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Snowed In – Day 9

Trekking, Day 9, Jomsom, Nepal – Woke up this morning at 5:45 to get ready for our flight, but when I looked outside, it was blizzarding. The snowflakes were huge and the wind was making the move in a horizontal direction down the street. I was positive no flight was going to be flying down the valley, especially since the sky looked as if it were touching the top of the airport shack. There was 3 inches of snow on the ground and more was coming quicker than ever. I crawled back into bed and then I started to talk to Ram about what he knew about the yeti.

We finally got up around 8 or 8:30 and sat around the warming table, drinking tea, and watching the snow blow down the street at high velocity. A couple of hours later, the dude who runs the airport came in the lodge out of the storm and told us that there might not be a chance that we would be leaving for 2 to 3 days. We lounged around the lodge all day and gave the youngest daughter of the hotelier, a lesson in writing cursive Cs as that was her lesson that day, but she would not be going to school.

The snow finally stopped and the sun broke through warming everything up a little. We still had the hell wind whistling down the valley though. If the runways dry tomorrow morning, there is a chance we will be able to fly out.

The Yeti or “Bonne Manchie”

Jomsom, Nepal, Interview with Ram Gurung – I was speaking with Ram and he explained that the Nepalese differentiate between the terms forest and jungle. The jungle to them would be forest in our vocabulary. The uncamped wilderness with very old trees, the basic mountainous lake Tahoe environment. The forest to the Nepalese is an area that has been planted by some agency in a reforestation scheme. Ram said it was illegal to cut down any trees in the forest but in the jungle one can cut down as many trees for fuel as you needed. I asked him about the yeti, the Nepalese version of big foot but he had no idea what I was talking about. He had never heard the term yeti before. I drew a picture of one and the light bulb went off in his head “not yeti, Bonne Manchie . “Bonne Manchie” is directly translated jungle man. The term the Nepalese use to describe the yeti. The Bonne Manchie will now be referred to the yeti as I write.

Ram told me he first heard of the yeti from the “old man” who tells everyone the history. He explained to all people, from young children to old woman go to the old man’s house to listen to him tell their history. Ram first heard the old man’s stories when he was 6 and here is the version of the legend of the yeti he was told. The old man said there was a jungle man in the Nepalese jungles and that it was larger than a normal man, much taller with longer arms and legs and big feet. The jungle man was covered in “slippery” black hair all over and was sort of like a monkey but more like a man.

The old man said you could see the huge footprints in the jungle but (and this is interesting) the footprints would always be facing the opposite direction from the way the yeti was really heading. The old man said he had seen a yeti and his story was that: He was in the jungle, cutting down a tree with an axe. When he looked up, there was a jungle man standing there, watching him. The old man stared at the jungle man for a moment and then started running back to his home. The jungle man just as scared of the old man as the man was of him ran off deeper into the jungle. The old man continued his story by telling the Nepalese that the yeti kills men but not women. It just rapes the women. If a woman is walking through the forest and the jungle man sees her, it will grab her, have sex with her, then go off deeper into the woods. The man also told them that if the women are staying alone at their homes without their husband, there is a chance that the jungle man will come into the house and sleep with the woman, nice way of scaring the woman into submission.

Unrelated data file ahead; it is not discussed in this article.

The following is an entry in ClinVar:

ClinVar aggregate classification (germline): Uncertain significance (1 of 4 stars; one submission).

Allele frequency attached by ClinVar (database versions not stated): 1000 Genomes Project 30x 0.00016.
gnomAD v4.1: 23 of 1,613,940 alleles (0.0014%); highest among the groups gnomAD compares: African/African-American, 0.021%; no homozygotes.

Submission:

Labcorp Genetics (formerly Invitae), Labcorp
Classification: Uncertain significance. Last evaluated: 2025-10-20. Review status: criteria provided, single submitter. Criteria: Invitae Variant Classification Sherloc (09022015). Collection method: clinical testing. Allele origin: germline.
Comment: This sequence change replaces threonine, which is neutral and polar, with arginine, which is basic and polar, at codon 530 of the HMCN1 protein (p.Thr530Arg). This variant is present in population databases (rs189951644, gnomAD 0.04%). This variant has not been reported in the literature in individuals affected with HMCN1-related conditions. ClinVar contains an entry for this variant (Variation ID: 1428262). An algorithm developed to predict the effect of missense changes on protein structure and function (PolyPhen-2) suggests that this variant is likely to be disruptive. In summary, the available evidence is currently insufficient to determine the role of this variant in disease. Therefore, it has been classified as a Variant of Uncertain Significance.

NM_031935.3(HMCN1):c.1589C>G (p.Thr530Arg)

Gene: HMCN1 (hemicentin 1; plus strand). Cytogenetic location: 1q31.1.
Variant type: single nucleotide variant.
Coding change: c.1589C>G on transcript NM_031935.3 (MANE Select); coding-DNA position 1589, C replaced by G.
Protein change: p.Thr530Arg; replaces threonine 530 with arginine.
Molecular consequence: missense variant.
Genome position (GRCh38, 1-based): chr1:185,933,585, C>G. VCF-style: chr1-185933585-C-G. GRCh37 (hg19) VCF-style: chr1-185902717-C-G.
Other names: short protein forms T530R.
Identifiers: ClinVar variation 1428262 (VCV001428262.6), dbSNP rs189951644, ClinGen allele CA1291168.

The only other thing Ram can remember the old man saying about the yeti was that you could not kill it with a knife, only a gun. The old man said if there is a yeti 5 to 10 yards away and this is Ram’s version of the story and you throw your knife at it, the knife will just bounce off leaving the jungle man unharmed.

Ram lives in the “jungle” a few hours from Pokhara, so I asked him if he ever seen one himself. He said yes, he had seen one and to give his story credence, he was with a group of seven people all who spotted the jungle man. He said he was 12 or 13 and they were going up into the jungle to get wood when they looked up and saw the jungle man climbing a tree about 30 yards away. Ram described him and said the yeti was larger than any normal man, covered in black hair all over its body except its face. He said the face looked similar to a man’s but much longer. The yeti was up on a tree and one of the people he was with pointed to it and said, “there is the jungle man.” The seven boys looked at the yeti and the yeti stared back at them. Then the boys went running back home remembering the old man’s words that the jungle man killed people.

I asked if he had seen any yeti footprints and he said when he does into the jungle near his home sometimes he sees them. He said he has seen different sized footprints, some a little bigger than his own foot. He thinks these are young Bonne Manchie s and others, which dwarfed his own footprint. His reckons these are old yetis. I was going to go up to his house over the next couple of days and we were going yeti footprint hunting but since it is a blizzard condition outside, Ram said there would not be any footprints for a while. Ram also mentioned that sometimes he sees the Bonne Manchie feces in the forest and is always really-really black. He wondered what he ate to make it that color.